my favourite game is half life. it's not particularly realistic (aliens invading, anyone?) nor does it have the best graphics, but you are totally immersed in that game. from the moment you're on the train watching black mesa fly by, to the very end when you finally speak to the g-man, you ARE gordon freeman. and that device works magically.
Assault Andy Administrator
I make other people create vaporware
18th May, 2004 at 07:48:53 -
The reason you would want to experience "real life in a game" is because you can practice things and do whatever you want before trying them in real life. I mean think of the GTA series, they are so much fun because they are so open ended. If you had a game that was so open ended that there was no end then you would have a freaking fun game.
the GTA series really isn't that open ended if you're being philosophical about it. all you can do is drive cars and shoot guns, and whilst you don't _have_ to do the missions, you can only advance if you do, and the missions themselves aren't open ended at all. if you don't do what the games designers intended - i.e. perform all the missions - then the game gets boring pretty quickly. and even after you win the story, there's not much else to do apart from run around and collect things. personally when i completed GTA3/VC all i did was reload the game and start over. it makes you think it's open ended but in fact it's not really. is non-linearity necessary? i don't think so. just because you don't have a choice in where you're going doesn't mean the game isn't fun.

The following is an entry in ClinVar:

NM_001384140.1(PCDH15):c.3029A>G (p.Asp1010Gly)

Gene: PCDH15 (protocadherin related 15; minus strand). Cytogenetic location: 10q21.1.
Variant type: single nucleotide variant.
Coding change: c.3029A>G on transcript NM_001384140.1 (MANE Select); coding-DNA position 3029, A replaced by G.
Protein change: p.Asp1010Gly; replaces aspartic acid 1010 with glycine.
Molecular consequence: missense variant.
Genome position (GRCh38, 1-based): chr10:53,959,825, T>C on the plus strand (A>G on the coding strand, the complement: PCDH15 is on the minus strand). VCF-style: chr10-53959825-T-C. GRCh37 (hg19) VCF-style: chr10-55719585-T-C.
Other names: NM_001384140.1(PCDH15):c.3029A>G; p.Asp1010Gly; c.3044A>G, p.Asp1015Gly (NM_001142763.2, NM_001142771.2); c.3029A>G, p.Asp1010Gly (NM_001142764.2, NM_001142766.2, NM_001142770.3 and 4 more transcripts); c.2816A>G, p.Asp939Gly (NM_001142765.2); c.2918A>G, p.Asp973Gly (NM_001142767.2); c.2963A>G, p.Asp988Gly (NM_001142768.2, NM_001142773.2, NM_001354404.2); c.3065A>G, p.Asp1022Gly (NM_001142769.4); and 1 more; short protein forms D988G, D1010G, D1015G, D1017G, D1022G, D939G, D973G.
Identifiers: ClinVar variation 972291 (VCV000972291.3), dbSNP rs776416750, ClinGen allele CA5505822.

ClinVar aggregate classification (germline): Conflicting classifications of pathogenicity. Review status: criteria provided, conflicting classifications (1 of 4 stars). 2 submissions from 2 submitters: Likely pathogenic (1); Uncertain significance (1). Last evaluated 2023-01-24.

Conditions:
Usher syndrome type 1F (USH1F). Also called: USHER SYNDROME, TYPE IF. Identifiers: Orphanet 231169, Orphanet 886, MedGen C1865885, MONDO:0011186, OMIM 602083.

I kinda like those life simulator games (with the exception of The Sims), until you win them a few times over and realise there's nothing more to do. Good ones are like Alter Ego and Virtua School, but they're a bit on the short side. I was thinking of making one simulating the 'life of a newbie', but never really got to making an editor for it.
But really, a complete life sim would be fun, provided you could fast forward. Get thrown in jail? You can always attempt to break out. You could beat people up, steal people's girlfriends, run for mayor/president, etc.
I consider life a game, only one that you can't load. If you try too hard not to lose, you never win anything. And you can't truly win or lose, just get better or worse than some others. When it's game over... you still get a "heaven, hell, or somewhere in between" ending.